Vitamin E may ameliorate phthlate-induced oxidative stress in the liver and blood. - GreenMedInfo Summary
Decrease in the concentration of vitamin E in blood and tissues caused by di(2-ethylhexyl) phthalate, a commonly used plasticizer in blood storage bags and medical tubing.
Vox Sang. 1998;75(2):139-44. PMID:9784668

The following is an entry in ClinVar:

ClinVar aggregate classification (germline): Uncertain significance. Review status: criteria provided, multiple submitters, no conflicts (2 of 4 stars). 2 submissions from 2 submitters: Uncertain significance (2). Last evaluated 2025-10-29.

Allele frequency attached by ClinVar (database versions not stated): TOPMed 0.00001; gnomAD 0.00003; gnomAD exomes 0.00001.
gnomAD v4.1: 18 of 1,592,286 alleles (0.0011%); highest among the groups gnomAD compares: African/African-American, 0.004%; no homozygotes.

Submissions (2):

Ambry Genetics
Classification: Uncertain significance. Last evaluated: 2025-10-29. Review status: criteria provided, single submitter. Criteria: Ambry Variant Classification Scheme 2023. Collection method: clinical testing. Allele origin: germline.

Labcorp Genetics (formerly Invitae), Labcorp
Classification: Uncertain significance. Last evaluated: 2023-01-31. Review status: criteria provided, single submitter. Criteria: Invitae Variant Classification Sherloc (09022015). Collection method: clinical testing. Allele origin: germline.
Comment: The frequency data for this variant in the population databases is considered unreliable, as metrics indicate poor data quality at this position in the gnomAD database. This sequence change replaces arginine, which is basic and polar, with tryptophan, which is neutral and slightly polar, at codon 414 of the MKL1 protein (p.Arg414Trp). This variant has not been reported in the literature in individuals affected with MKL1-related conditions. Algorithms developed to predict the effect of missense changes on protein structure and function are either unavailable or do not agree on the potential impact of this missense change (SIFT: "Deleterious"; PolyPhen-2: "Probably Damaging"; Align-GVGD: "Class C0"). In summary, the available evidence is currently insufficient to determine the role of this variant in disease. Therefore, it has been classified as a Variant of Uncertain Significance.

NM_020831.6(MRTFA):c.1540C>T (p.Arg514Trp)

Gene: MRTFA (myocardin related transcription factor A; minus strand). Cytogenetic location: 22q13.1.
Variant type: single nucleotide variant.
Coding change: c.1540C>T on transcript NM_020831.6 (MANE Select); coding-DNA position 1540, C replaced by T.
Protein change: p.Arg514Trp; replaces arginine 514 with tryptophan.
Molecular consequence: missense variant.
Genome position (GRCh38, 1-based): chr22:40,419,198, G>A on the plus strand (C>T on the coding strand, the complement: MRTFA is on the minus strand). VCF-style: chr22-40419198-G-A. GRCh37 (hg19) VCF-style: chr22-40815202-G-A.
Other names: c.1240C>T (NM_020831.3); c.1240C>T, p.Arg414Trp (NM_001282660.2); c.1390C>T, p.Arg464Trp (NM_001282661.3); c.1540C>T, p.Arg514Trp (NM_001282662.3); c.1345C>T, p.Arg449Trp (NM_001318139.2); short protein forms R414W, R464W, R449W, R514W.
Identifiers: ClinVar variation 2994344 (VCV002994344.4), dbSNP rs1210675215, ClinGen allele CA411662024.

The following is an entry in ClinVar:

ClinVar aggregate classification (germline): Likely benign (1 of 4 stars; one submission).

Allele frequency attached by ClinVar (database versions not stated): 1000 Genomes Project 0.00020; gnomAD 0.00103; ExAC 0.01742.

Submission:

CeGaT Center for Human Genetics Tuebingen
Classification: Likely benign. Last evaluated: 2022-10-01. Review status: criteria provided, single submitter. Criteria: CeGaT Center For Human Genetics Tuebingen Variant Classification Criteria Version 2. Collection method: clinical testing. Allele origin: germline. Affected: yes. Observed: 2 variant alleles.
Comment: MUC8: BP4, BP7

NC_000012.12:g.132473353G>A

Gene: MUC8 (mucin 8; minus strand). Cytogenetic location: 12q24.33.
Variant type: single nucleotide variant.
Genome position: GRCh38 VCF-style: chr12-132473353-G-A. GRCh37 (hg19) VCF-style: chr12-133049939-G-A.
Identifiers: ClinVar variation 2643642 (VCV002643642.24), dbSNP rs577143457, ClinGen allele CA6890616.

BACKGROUND AND OBJECTIVES: Significant amounts of di(2-ethylhexyl) phthlate (DEHP) leach into blood stored in DEHP-plasticized PVC bags. The aim of this study was to find out whether DEHP at these low levels has any effect on the concentration of vitamin E, an antioxidant which affords protection against free radical damage. MATERIALS AND METHODS: DEHP was administered in low doses (150-750 microg/100 g body weight) to rats intraperitoneally and the concentration of vitamin E in the liver and testes was measured. Concentration of vitamin E was also measured in blood stored in glass bottles in the presence and absence of DEHP and in blood stored in DEHP-plasticized PVC bags. RESULTS: A decrease in the concentration of vitamin E was observed in all cases. Administration of vitamin E to rats and incorporation of vitamin E in the additive solution in the case of blood prevented this decrease. CONCLUSION: DEHP even at very low doses caused a decrease in the concentration of vitamin E in liver and tests of rats given this substance. Blood stored in DEHP-plasticized bags also showed a decrease in the concentration of vitamin E.